Powering a potentiometer with a digital pin

I have a project in which I'm controlling a set of LEDs which will be powered through the 5V pin on the board. I have sufficient amperage for them, but I'm using a potentiometer to set the delay before the LEDs turn on.

Because of this I'm concerned that if I also power the pot through the 5V pin that I won't have enough current for the LEDs. Is it feasible to connect the power end of the pot to a digital pin instead of 5V and power the pin using digitalWrite(pin,HIGH) only when I need to take a reading?

If your potentiometer is 10k

5v / 10k = 500ua

This is a very small value.

How much current do your LEDs draw? Can you show us your circuit?

Yes you can do this but your reason for doing so is bogus. Half a mA is not going to make a jot of difference to your system.

The LEDs are a 12 pixel Neopixel ring. Each RGB can potentially draw 54 ma, but I'm only ever going to power 2 of the 3 pixels on each RGB LED.

So, I'm using a Trinket Pro 5V (which is more than I need, but cheap). I'm powering the Neopixel via the 5v pad and controlling it through digital pin 6. I'm running the pot into one of the analog pins, reading it for 30 seconds at the beginning so that the ring can display how many hours of delay are set (and so that adjustments can be made), then it only reads the pot once per minute (so that if my daughter wakes up and wants the light on, she can slide the pot all the way to one side and turn on the light right away).

My main concern wasn't about when the pot was turned all the way up to 10k but rather when it was on the low end, resistance wise.

I'm not experienced enough to know how to display my schematic here.

Hi,
Can you please post a copy of your circuit, in CAD or a picture of a hand drawn circuit in jpg, png?

If you use REPLY rather than QUICK REPLY and it has an attachment facility, so you can post your files as attachments,

Tom... :slight_smile:

The LEDs are a 12 pixel Neopixel ring. Each RGB can potentially draw 54 ma, but I'm only ever going to power 2 of the 3 pixels on each RGB LED.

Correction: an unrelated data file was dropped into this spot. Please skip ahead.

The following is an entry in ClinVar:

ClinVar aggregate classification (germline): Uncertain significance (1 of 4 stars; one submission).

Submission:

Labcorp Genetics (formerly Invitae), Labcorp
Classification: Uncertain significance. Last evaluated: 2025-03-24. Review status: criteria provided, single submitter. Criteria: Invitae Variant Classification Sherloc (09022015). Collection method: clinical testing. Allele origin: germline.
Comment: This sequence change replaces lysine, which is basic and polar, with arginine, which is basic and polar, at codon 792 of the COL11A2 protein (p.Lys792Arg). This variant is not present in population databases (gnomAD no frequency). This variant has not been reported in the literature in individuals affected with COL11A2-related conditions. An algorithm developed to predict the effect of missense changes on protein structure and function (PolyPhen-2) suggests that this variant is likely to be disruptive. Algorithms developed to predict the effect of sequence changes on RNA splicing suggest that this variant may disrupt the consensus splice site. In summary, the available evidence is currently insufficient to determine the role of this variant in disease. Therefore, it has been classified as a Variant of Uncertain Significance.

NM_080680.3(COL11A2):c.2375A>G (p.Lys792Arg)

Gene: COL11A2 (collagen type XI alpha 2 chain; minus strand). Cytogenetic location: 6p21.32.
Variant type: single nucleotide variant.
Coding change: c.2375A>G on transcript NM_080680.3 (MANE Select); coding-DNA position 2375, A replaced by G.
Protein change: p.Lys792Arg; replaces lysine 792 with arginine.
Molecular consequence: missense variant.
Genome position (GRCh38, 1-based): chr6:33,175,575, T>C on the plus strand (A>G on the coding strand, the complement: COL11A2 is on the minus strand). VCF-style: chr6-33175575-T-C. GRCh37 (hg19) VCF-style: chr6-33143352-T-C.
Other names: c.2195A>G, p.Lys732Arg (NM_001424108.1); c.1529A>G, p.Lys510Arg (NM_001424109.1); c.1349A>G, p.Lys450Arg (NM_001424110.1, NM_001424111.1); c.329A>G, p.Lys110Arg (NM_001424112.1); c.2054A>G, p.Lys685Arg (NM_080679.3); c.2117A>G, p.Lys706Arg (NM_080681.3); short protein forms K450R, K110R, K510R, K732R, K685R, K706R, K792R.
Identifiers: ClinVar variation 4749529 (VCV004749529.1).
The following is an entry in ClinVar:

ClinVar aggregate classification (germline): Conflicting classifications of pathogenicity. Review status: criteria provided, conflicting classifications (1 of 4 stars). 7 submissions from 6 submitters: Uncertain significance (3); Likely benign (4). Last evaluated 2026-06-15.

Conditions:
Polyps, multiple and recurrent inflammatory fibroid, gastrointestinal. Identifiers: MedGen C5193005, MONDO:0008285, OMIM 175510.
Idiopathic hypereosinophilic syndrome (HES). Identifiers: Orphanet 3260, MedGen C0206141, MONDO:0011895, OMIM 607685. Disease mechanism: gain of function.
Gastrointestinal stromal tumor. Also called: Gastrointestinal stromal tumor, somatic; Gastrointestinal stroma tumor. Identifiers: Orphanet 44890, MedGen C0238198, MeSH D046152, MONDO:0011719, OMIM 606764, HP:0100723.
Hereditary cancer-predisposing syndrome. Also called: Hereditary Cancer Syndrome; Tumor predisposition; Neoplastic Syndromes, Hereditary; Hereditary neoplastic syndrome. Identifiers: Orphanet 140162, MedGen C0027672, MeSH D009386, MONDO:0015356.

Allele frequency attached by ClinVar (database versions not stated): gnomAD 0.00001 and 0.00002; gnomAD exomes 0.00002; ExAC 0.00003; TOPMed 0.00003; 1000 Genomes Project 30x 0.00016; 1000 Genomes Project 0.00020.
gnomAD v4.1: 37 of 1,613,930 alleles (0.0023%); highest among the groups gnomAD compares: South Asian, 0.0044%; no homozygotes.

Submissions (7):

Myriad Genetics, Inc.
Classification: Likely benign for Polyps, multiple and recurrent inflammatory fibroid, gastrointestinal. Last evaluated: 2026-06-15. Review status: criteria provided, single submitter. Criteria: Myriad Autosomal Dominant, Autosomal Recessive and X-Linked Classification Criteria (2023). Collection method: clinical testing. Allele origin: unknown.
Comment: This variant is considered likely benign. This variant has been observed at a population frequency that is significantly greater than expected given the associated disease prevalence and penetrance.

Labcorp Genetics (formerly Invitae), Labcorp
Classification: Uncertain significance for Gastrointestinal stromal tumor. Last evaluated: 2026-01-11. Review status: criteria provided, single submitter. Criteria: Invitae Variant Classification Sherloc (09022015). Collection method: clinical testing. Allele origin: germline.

So, I get 434mA. I'd say that's a probably bit high for the Arduino's on-board regulator. I can't tell you what the limit is because I haven't carefully researched it, and there are some unknowns. It gets complicated, because the more voltage you "drop" across the regulator the hotter it gets and the higher the ambient temperature, the hotter it gets.

My main concern wasn't about when the pot was turned all the way up to 10k but rather when it was on the low end, resistance wise.

NOT an issue... Since there's essentially zero-current out of the pot's wiper and into the Arduino's analog input, the wiper position doesn't affect current flow. The resistance between 5V and ground is constant (assuming the pot is wired correctly. :wink: )

So, I guess I need to hook up a separate 5v power source for the LEDs. This project is quickly transforming from simple to nightmare. 434ma is the max. When the LEDs turn on, they turn on at quarter brightness and move up to the 434ma maximum over the course of four hours, then turn off.

Projects always surpass cost estimates by a factor of 2 or 3 :wink:

.

I think I'm just going to only power the pixels at 3/4 of max. That will bring maximum amperage down to about 300 milliamps.

I'll try to post a schematic after work.

I think I'm just going to only power the pixels at 3/4 of max.

Your project might do this. But when the LEDs are first powered on, and before the Arduino has time to send out any control information then the LEDs can be in any state.
From my experience this can sometimes be all off ( good ) but sometimes cyan, which means 40mA per LED. Your power supply has to be capable of powering the LEDs in this state, otherwise the voltage will dip below 5V and when you apply a 5V signal to it you will fry the first one in the chain.
See how many people have fried the first LED with these.

Projects are NEVER as simple as they at first seem.